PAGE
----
Have you noticed that the world is not what it used to be?
Yes, I know the world has always been changing, and it always will. I get that. But it seems that we have experienced some pretty big social shifts in recent years. Shifts that require us to think and lead in ways that we have not done before.
What has shifted? I’ve done some recent reflecting on the Canadian cultural environment in which we find ourselves, and it seems to me that our current context is now shaped by three primary social realities:
- Tolerance is the greatest virtue. While tolerance used to be understood as respect, it has now been replaced with an expectation of celebration.
- Stories are the highest truth. The pursuit of objective truth has now been replaced by the priority of subjective experience.
- Isolation is the greatest pain. A commitment to community has been replaced by a retreat into individualism.
This is not the world I grew up in. But since I grew up in the era of big hair, tight stone-washed jeans, and the word “awesome” in every other sentence, it might be a good thing that the world has changed! 🙂
If you are in a leadership position (especially a church or ministry leadership position), how should you think about and engage with this new world? How do you and I lead, train, and/or mentor others when our social values have changed so drastically? In other words …
What does it mean to be a leader of Jesus-followers today?
First, let me mention some timeless words from Jesus, and then second, let me give three practical suggestions.
When responding to a disciple who was confused about the future, Jesus said, “I am the way and the truth and the life” (John 14:6). I think that speaks directly to our new world:
- Way refers to the path we walk. We can walk only one path at a time; which path will we walk down and how will we interact with those on other paths?
- Truth refers to reality. Is truth self-determined and ever-shifting depending on who currently wields social, political, or military power? Or is truth consistent and determined outside of ourselves, needing to be carefully discerned and discovered?
- Life refers to relationship. Humans are meant to be in relationship. With others, and with God.
What might this mean to those of us in leadership today? Some practical ideas, using three characters from The Hobbit as examples:
1. Know and listen. Not only do we need to know and understand the path that we are on (and why we are on it), but we also need to know and understand what other paths there are. We need to stay true to our own beliefs (even when it is difficult) while at the same time having thoughtful relationships with those on other paths.
Kind of like Gandalf the Grey. Gandalf was a wizard who stayed true to his calling and beliefs (which was often difficult), but at the same time, built significant relationships of trust with Elves, Dwarves, Great Eagles, and more. Not with Orcs, though. As Christian leaders in a pluralistic world, I think we can learn from Gandalf.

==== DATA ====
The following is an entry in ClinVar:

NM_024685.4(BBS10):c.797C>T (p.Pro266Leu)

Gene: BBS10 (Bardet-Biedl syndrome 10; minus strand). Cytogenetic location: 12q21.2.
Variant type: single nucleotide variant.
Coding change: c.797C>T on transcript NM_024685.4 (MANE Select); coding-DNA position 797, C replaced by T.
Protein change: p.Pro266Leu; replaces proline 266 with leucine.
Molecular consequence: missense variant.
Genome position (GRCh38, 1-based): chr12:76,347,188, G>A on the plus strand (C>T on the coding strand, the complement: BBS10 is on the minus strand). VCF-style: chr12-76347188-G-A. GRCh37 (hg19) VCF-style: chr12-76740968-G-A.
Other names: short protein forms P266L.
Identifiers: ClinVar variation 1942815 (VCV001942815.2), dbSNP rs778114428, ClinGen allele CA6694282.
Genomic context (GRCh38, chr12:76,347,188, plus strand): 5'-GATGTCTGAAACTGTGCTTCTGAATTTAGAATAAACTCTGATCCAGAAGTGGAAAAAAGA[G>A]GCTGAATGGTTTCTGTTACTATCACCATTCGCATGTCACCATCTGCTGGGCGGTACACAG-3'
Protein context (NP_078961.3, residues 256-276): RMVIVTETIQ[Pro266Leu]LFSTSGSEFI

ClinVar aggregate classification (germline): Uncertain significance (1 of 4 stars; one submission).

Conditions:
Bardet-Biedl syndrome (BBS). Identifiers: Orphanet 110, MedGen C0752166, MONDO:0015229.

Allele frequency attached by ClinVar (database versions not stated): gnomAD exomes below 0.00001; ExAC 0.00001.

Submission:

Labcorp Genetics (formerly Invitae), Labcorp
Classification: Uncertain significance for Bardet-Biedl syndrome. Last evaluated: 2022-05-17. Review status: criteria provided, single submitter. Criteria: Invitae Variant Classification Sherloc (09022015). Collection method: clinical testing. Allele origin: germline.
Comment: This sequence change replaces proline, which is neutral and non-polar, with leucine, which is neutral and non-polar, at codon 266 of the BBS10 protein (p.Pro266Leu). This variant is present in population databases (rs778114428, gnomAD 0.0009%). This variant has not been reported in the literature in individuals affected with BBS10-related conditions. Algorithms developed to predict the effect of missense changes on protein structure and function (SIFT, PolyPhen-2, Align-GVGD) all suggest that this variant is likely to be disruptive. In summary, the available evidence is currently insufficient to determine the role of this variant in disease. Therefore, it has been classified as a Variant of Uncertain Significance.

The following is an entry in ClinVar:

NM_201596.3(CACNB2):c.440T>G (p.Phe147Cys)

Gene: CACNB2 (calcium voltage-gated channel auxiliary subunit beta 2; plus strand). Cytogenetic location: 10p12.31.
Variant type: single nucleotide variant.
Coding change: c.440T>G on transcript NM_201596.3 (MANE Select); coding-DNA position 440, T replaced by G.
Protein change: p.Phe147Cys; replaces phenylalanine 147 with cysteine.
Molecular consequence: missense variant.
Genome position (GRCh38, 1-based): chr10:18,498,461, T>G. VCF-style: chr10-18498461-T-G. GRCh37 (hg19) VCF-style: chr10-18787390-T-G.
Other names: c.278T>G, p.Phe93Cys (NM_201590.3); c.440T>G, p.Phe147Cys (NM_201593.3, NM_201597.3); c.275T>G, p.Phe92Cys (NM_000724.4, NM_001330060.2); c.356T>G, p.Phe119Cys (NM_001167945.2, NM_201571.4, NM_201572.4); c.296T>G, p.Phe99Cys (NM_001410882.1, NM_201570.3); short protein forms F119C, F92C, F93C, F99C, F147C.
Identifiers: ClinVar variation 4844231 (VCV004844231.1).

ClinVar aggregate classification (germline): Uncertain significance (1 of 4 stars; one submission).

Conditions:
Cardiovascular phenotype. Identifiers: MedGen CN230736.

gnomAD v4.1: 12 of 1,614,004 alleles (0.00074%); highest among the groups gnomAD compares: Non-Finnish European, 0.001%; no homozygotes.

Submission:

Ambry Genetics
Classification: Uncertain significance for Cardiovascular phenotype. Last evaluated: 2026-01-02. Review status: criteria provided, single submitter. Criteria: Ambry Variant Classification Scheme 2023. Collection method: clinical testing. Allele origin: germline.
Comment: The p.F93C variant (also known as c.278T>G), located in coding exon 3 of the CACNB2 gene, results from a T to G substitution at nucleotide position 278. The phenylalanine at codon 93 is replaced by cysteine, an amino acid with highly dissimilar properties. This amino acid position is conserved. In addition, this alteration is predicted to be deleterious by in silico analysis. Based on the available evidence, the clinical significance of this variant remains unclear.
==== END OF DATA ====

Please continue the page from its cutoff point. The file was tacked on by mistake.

2. Personal stories of life-change. Sometimes we Jesus-followers are great at talking about what we believe, but lousy at talking about our own lives. Although on the other hand, there are some among us who talk about themselves way too much! That being said, stories of life-change (ie, our own life-change) speak powerfully.
Kind of like Thorin Oakenshield. In the movies, have you noticed how often Thorin strategically told stories of the Dwarves’ past? And how often he used them to motivate, correct, or inspire others? Even his own sense of calling was bound up in the story of his encounter with Azog. As Christian leaders in a pluralistic world, I think we can learn from Thorin.
3. Vulnerability and risk. Knowledge, understanding, and personal stories are great, but at the end of the day, we need to engage with other people’s lives. In meaningful ways. While it is tempting to play it safe and remain comfortable and in control, transformation happens best when we open up our relational doors and authentically engage others.
Kind of like Bilbo Baggins. After escaping the Goblins under the mountain and then appearing out of nowhere to the Dwarves and Gandalf (thanks to the power of a new-found ring!), Bilbo was both vulnerable (yes, I want to go back to my safe and comfortable home) and sacrificial (but, I want to risk everything to be with you on your journey). As Christian leaders in a pluralistic world, I think we can learn from Bilbo.
So … back to the shifting social and political contexts in which we find ourselves. The good news is that in a world that redefines tolerance, over-values stories, and retreats in isolation, the words of Jesus still ring true! Even better than the characters from The Hobbit, the life and ministry of Jesus offer deep transformational hope that cannot be found anywhere else!